The youngest sister in the convent is 40 years-old. I asked Sister Assumpta if she feels that religious dedication is diminishing amongst young people, to which she replied: “In Europe yes. But not in Africa or South America. We have some very young sisters visiting us, from South America. But in this culture, 40 is the youngest.”
Young people are often exposed to nuns through archetypal figures which are popularised in TV culture, in shows like Call the Midwife and Sister Act. The role of a sister is also prominently invalidated when appearing as an antagonist in many horror films. Sister Assumpta emphasised the importance of young people being educated on religious dedication through school: “They need to have values, a value system to work from.”
In 2018, a thriller/horror movie titled The Nun opened in UK cinemas. The film was set in an Abbey, with viewers witness to brutal murders and attacks carried out by the nuns themselves. In October, sisters are victims to even more religious ridicule, when Halloween costumes, consisting of dressing up as a nun, are sold globally. The Daily Mail released an article, reviewing the film, with the headline: “The Nun is a demonic nun horror movie with plenty of gory, gothic action.”
So, how does Sister Assumpta deal with the religious ridicule in society today? “If people want to ridicule the habit, then they can, it’s their business. I get on with my work. It’s all passing, people don’t remember that.”
The Benedictine habit is worn to symbolise the vow of poverty, it consists of a white tunic; topped with an apron that hangs at the front and back (scapular); a belt that is secured around the waist (cincture); a headpiece (coif); and a veil that is pinned around the headpiece (usually black).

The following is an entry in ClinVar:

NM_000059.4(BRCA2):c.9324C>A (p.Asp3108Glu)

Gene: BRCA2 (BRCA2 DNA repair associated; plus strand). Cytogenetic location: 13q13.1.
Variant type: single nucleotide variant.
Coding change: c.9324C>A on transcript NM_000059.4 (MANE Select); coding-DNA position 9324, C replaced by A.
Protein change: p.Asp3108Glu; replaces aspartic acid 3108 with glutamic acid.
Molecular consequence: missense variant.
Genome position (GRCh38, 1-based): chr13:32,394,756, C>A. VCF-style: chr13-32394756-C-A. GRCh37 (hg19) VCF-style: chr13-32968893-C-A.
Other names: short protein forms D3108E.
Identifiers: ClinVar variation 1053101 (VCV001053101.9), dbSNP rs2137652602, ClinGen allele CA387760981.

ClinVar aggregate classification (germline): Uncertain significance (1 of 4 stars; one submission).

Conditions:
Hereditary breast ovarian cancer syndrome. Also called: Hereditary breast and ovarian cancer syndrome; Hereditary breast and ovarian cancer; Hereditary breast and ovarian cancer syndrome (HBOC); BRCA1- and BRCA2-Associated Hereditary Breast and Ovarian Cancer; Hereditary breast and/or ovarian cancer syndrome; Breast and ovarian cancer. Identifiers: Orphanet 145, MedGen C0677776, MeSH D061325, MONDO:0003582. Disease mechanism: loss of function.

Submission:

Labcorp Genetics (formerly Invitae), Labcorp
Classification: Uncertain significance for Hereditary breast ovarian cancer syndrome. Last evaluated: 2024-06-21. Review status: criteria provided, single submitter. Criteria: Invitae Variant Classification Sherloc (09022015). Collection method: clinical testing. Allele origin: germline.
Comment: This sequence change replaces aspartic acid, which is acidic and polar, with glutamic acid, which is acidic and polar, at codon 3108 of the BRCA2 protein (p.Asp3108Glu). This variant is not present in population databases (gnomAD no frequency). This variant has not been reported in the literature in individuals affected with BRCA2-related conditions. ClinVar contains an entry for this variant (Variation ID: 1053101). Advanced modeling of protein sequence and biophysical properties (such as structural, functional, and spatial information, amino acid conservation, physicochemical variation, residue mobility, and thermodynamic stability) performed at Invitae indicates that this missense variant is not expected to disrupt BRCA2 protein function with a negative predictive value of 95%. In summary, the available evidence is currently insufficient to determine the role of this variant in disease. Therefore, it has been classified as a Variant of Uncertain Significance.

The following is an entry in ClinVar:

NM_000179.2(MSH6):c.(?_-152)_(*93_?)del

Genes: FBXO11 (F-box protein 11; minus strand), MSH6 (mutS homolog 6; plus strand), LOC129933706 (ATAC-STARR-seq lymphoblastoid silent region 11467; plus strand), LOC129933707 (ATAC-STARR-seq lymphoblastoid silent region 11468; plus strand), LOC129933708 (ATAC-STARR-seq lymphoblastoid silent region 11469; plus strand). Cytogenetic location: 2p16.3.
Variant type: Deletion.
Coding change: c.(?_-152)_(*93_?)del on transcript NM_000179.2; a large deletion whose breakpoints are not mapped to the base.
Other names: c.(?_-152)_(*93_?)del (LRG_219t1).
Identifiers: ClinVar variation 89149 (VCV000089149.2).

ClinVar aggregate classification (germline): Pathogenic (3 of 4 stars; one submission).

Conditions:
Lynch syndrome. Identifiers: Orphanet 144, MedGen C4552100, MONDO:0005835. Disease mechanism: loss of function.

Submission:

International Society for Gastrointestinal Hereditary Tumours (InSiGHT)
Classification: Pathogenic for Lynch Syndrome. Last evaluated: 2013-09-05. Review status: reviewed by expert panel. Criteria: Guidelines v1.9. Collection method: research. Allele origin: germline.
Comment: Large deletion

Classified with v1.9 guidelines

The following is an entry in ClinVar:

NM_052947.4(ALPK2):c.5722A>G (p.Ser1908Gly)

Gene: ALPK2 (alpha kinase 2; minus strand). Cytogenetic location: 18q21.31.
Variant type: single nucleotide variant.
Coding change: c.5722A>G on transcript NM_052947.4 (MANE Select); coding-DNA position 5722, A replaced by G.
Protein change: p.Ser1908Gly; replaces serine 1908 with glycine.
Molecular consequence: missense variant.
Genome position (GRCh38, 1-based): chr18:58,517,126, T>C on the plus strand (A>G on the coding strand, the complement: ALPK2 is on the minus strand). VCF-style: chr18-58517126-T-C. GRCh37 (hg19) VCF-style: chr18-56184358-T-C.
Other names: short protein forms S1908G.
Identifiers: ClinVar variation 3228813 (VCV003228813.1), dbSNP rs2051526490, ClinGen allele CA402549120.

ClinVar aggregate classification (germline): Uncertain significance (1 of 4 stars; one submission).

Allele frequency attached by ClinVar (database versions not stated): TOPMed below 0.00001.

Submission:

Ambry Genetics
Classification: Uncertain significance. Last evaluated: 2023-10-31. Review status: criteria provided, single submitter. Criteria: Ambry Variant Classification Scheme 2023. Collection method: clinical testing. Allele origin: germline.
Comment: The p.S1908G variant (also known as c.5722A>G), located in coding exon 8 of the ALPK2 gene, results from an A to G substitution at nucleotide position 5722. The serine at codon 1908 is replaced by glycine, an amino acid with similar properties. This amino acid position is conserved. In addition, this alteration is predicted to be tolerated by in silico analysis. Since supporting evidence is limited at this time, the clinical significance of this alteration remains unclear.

In the 1970s, as a sign of modernisation, the Sisters of Mercy, collectively decided to stop wearing the habit, with the intension of seeming more approachable: “We felt we were more like other people if we didn’t have the habit”.
Playing a significant part in religious identity, and worn by nuns for centuries, I wondered if Sister Assumpta missed wearing her ‘uniform’? “I don’t miss anything. The past is gone, you have no control over it. The future isn’t yours because you haven’t lived it. But you’re certainly very responsible for the present.” On the other hand, she did say that: “It was very easy when we had the habit, because you knew what to put on in the morning. Everyone on the bus wanted to get up and give me a seat!”
The sisters continue to wear small tokens of their religious dedication. This includes a silver band on their left hand, to wear as a “testimony to the fact that I have given my life to God.” In addition to a small coin (engraved ‘Mercy’), and a pendant of Mary, the mother of Mercy.
The Old Testament is a controversial subject in contemporary society, due to connotations of racism, homophobia, and sexism being present throughout. Many people think that the Old Testament is outdated and used for malpractice, and therefore it should be altered to match the modern perspective. As someone who practices their religion according to the Old Testament, Sister Assumpta explained how such disputes are because it is “always on how people interpret it,” and we should all acknowledge that “it’s to do with its time.”
Today, retired from teaching, and settled in Bermondsey, Sister Assumpta continues to write to MPs about class injustice: “that’s one of the things I do, I write against any steps that victimise the poor”.
Religion has always played a significant part in politics, but it seems now that society is more unaware of its subtle power than ever. With the current cost of Living Crisis in 2022, Sister Assumpta emphasised that she is doing all that she can to help those in need – she went on to laugh about how “they must be sick of getting letters from me!”
For information on how to get involved in the ‘Women at the Well’ campaign: click here
Featured image by Danielle Summer
Edited by Taysan Ali-Osman